October 1st, 2019

mom walk

national day update

Every time i open a new tab on my browser i get the local Chinese headlines. During normal times of the year, that mostly means tabloid reporting on celebrities, diet trends and miracle cures. But the last week the top tabloid story has been the women soldiers marching in Tiananmen. I cringe every time i see the photos. Why do male soldiers get to look ready for action, but female soldiers parade around in short skirts and lipstick like PLA Barbies? This country has a long way to go on the gender equality front.

Fortunately VPNs are back, albeit very slow and spotty, so i can also read news stories that don't annoy me.

I worked from home Sunday and Monday. Sunday, because that's one of the two weekend days we must work this month to give us seven consecutive days off this week. It's not really five holidays if two of those are in lieu of mandatory weekend work, but that topic has been done to death on Chinese social media. The short answer is that someone in the party decided China should have Golden Weeks, so therefore China has Golden Weeks.

On to the police lockdown around my office.

I posted on the team chat that i would be working from home to avoid the jackbooted thugs and their ban on share bikes. My manager tried to explain: "The situation in Hong Kong is very worrisome. Victoria Harbour always had the privilege of hosting the country's best fireworks, but now it will instead be moved to Shenzhen Bay." He followed that up with a comment about how all his Hong Kong friends have escaped to Shenzhen, and that he hopes there will be no escalation of the conflict.

Of course i had to point out that if there weren't any cops, there wouldn't be any conflict. Well, that's when i discovered just how much of a bootlicker my manager is. "Hong Kong companies don't let their employees work from home, so blocking transit and harrassing the passengers is disrupting their business." I was very disappointed to find that my boss is not only a misinformed party hack but also a capitalist douche canoe. Although i suppose that's two sides of the same coin in modern China.

Meanwhile up here in my little urban village, life is continuing as per normal. I went to the supermarket to get some supplies yesterday and i had to stifle a giggle because it felt so silly to be walking past shelves full of bourgeois frippery to the rousing beat of revolutionary songs. One keen young chap decided to sing along, much to the bemusement of the older women around him. The young girl weighing my bok choy looked bored out of her mind.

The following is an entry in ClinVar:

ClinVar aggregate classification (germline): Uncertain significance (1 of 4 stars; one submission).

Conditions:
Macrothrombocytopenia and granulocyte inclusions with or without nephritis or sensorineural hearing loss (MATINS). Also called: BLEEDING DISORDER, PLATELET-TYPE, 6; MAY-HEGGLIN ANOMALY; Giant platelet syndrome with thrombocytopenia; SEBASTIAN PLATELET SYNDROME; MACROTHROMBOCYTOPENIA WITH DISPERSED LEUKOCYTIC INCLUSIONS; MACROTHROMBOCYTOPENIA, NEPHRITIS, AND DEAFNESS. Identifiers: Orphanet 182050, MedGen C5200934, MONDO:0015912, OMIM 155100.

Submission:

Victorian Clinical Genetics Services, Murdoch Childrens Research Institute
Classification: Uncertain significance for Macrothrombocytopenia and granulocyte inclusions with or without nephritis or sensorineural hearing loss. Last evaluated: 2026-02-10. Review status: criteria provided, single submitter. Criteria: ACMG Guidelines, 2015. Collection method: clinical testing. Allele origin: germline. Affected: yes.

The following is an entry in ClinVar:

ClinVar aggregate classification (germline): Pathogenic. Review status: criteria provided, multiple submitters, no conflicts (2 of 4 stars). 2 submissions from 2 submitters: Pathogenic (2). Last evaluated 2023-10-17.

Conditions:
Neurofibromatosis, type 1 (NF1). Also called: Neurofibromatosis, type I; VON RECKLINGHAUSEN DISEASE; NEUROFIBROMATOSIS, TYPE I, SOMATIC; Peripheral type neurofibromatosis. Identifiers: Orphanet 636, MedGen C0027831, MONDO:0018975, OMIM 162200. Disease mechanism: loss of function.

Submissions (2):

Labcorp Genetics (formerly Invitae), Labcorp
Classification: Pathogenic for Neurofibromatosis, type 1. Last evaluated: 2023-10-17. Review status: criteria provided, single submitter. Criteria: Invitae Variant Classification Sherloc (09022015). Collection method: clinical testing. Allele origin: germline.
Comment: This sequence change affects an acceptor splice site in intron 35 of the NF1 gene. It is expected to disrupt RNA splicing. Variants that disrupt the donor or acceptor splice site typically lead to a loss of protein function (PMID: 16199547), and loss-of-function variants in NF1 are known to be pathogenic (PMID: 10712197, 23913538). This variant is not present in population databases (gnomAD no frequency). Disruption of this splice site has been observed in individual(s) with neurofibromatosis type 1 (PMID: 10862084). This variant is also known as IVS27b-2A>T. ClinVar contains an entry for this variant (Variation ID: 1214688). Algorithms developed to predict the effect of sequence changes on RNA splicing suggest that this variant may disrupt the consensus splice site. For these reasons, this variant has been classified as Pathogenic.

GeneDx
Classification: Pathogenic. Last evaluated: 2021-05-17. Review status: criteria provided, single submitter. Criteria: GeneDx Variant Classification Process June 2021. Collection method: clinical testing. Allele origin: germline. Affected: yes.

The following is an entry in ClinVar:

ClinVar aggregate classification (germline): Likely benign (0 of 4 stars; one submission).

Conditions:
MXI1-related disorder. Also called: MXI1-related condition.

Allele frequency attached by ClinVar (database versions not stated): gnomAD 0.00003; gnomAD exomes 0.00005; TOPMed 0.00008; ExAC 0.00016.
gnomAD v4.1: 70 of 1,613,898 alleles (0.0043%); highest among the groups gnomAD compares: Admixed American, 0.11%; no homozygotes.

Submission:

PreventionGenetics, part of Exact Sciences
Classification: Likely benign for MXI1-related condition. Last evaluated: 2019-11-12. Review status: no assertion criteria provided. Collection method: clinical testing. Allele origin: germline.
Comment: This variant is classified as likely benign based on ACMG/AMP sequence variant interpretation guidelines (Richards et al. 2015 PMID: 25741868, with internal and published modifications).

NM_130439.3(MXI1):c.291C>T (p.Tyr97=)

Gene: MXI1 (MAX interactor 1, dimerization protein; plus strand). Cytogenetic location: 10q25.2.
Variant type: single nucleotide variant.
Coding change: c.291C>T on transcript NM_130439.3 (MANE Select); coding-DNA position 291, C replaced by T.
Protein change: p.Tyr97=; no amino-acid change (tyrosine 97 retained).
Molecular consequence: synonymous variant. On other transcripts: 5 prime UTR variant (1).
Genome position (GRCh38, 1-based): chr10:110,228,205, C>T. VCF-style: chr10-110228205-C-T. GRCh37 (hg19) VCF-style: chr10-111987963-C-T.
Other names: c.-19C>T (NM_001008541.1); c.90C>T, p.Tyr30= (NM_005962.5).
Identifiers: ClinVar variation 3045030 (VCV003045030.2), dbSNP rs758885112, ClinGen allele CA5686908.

I got 拌面 noodles on the way home. Someone came in asking if they'd be open on National Day. The answer from the laoban was yeah, of course, why wouldn't they be?

Good to know. I am going to hide in my room all day following the live feeds as long as the 工信部 lets me. I hope some savvy anarchists in Hong Kong have secretly come up with an outrageous stunt to mark the date. Reclaiming the streets and singing localist songs in shopping malls is fine and all, but it doesn't really advance the narrative. It would be really great to see the kids stage a happening that really rubs it in the nose of the administration, especially if it (briefly) goes viral in the mainland too.

Nationalism is the fucking worst, y'all.
mom walk

national day update #2

Okay, i did leave the house. And now i am glad that i did.

I left for the least Chinese reason possible - i realized that i did not have enough coffee to brew a pot for breakfast tomorrow, so i went on the hunt for an open Starbucks.

Guess what? It seems that to celebrate National Day they finally opened the new mall next to my village. And what is a mall without a Starbucks? (And a Domino's, and a KFC...) So now i can get coffee 5 minutes walk from my house.

The new Starbucks was packed. They also did not have any coffee beans aside from Colombian, so i got on a share bike to the Starbucks at the mall near the polytech.

That's when i saw that they have also finally opened up the river walk! Assuming the river walk is fully open, that means i can bike all the way along the river from my house to the bay, which would make my work commute much faster and less perilous. I will do an investigation later this week.

The other Starbucks was packed too. The only difference between that suburban end of my neighborhood and this village end is that there were a few more Chinese flags hanging along the main road over there. If it wasn't for the revolutionary songs in the supermarket you wouldn't even know it was National Day. Very different to the neighborhood near my work, where all the buildings are festooned with flags and massive banners evangelizing the party and socialism with Chinese characteristics.

I got my coffee, enjoyed the complimentary americano under an umbrella and looked at the sad pictures of polluted-ass Beijing. Life down here in the Pearl River is so much better, man. It's blue skies, sunny and very warm.

Warmer, since i was wearing head-to-toe black in solidarity with the kids over the bay.

But the reason it was good to get out was to see how many people were just doing their usual weekend thing without the slightest nod to politics or nationalism. I counted two people in red patriotic garb, but that was it. I didn't stick out at all in my all black outfit, not that it's really making much a statement up here on the north side. I suspect most people don't ever think about Hong Kong. Or Beijing, for that matter.

I got a bowl of coconut milk, pearl sago and sea coconut before heading home.

Back to watching the news feeds.